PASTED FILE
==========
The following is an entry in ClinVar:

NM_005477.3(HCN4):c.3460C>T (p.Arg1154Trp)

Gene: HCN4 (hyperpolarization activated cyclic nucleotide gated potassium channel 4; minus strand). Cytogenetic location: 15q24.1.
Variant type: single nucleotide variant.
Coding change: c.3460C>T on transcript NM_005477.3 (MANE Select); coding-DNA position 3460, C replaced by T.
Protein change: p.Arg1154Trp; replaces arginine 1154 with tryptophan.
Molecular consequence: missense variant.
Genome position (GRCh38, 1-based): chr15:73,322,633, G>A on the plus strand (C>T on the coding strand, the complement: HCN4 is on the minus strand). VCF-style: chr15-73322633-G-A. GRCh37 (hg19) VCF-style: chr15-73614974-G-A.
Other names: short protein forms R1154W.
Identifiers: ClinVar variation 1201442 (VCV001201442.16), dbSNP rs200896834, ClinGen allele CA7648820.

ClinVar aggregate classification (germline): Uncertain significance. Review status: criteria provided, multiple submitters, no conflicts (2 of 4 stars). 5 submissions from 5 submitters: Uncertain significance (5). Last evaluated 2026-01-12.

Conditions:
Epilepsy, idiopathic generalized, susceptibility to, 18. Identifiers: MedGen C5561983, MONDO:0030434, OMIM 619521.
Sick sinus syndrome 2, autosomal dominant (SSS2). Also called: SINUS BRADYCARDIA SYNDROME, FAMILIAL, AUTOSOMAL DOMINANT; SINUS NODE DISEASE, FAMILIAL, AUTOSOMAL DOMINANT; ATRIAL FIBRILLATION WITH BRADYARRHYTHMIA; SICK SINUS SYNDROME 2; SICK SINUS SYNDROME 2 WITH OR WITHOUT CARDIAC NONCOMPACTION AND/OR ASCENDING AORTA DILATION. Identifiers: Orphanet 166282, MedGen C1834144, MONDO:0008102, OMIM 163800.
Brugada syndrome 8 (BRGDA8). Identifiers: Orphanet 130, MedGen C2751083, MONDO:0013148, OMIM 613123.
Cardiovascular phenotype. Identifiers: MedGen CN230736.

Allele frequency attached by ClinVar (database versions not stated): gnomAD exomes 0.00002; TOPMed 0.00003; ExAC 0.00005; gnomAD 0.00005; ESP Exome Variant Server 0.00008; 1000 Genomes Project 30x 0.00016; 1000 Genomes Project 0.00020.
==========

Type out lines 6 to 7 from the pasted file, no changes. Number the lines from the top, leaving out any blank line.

Protein change: p.Arg1154Trp; replaces arginine 1154 with tryptophan.
Molecular consequence: missense variant.